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Beowulf: The Anglo-Saxon World of Beowulf

A guide to finding more information about the origins and composition of the epic poem Beowulf

Websites and Articles Online

Some great features that are available on the web:

Library Databases

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Off campus?

For access to the databases from off campus, email the librarians for passwords.

The Ancient Scandinavian World

This map shows the different peoples and territories of ancient Scandanavia.  The Geats, Beowulf's people, lived on what is now the tip of modern-day Sweden (designated by the dragon on this map). In the epic, our hero Beowulf journeys to the Danish King Hrothgar's palace (Heorot, shown within the circle on the map) to defeat the monster Grendel who has plagued the hall.


Blackmer, Kate. “Beowulf's World”. 2011. Web. 30 Nov 2012. http://www.blackmermaps.com/portfolio.htm

Treasures from the Staffordshire Hoard

Anglo-Saxon Migration

This map traces the migration of peoples to England from the Germanic regions and lower Scandinavia.  With the crumbling of the Roman Empire, its armies were withdrawn from England in the early 400s. This gave the Germanic tribes the opportunity to move into the British territory that they had deserted. The Angles, Saxons, and Jutes settled there and were able to set up societies of their own, ruling themselves as they wished for about six hundred years. They brought with them their languages, social customs, and rich traditions of history and folklore--among which was the tale of Beowulf.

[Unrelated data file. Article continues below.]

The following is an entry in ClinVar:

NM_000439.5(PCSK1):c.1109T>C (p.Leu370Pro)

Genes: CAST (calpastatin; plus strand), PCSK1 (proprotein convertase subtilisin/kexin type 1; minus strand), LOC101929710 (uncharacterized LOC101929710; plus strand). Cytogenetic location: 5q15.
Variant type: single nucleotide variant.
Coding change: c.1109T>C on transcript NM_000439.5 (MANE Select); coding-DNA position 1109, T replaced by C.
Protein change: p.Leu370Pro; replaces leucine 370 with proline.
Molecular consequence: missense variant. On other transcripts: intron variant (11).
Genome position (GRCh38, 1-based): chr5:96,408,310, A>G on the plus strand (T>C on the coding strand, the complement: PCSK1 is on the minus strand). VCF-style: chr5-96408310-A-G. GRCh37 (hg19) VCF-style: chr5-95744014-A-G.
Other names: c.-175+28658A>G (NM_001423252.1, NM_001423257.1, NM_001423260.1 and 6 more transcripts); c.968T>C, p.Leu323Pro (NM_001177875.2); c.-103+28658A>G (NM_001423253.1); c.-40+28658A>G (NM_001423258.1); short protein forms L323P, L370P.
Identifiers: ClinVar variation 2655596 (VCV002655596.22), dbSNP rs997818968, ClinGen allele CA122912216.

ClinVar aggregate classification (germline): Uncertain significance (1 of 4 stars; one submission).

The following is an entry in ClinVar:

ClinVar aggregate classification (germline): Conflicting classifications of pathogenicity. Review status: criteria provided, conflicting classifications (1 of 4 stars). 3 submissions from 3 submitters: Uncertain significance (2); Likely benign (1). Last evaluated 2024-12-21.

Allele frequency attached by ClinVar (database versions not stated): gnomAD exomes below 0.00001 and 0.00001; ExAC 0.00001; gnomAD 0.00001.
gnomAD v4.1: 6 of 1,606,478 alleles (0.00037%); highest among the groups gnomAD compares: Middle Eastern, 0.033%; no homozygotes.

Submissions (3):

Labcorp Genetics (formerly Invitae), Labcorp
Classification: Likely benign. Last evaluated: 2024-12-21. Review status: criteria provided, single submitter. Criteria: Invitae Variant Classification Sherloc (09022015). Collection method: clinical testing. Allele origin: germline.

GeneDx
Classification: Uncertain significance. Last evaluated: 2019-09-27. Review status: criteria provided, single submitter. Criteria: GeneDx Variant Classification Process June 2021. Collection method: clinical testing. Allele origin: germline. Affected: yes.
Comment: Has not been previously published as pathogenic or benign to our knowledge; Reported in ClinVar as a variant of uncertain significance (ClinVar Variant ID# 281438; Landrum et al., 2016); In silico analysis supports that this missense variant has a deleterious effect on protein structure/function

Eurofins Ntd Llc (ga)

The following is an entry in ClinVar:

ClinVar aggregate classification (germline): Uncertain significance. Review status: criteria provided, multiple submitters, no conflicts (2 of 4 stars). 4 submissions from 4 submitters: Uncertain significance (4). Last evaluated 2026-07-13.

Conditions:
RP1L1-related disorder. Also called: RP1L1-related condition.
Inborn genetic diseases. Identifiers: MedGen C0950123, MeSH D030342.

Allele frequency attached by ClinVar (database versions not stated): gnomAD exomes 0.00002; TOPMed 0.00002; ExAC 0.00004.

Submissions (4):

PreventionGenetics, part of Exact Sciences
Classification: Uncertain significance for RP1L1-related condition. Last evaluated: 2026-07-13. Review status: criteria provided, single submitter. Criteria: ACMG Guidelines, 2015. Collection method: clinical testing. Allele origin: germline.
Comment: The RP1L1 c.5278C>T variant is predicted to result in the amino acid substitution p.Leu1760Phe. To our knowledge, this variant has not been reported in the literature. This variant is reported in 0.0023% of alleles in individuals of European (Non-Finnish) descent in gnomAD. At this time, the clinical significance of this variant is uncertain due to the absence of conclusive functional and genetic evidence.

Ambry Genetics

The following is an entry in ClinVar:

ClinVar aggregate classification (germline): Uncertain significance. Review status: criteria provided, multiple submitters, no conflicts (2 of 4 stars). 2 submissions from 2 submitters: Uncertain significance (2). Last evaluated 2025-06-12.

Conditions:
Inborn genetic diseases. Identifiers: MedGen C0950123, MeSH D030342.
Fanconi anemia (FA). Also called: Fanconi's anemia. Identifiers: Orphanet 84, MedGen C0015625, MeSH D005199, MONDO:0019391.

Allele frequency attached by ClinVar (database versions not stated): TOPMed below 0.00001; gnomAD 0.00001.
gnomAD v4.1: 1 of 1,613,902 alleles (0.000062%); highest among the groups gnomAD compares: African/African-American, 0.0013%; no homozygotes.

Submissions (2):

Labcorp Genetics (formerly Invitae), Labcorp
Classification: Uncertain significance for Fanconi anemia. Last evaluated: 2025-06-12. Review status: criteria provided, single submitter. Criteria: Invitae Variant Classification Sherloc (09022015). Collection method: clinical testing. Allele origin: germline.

"Migration Routes and Raids, A.D. 400-600." National Geographic. National Geographic Society, Nov. 2011.
       Web. 25 Jan. 2013. http://ngm.nationalgeographic.com/2011/11/gold-hoard/timeline.

Materials in our Library

Here are a few of the books we have on this topic in the library.  To find more, try a Power search in the library catalog.

Citing Sources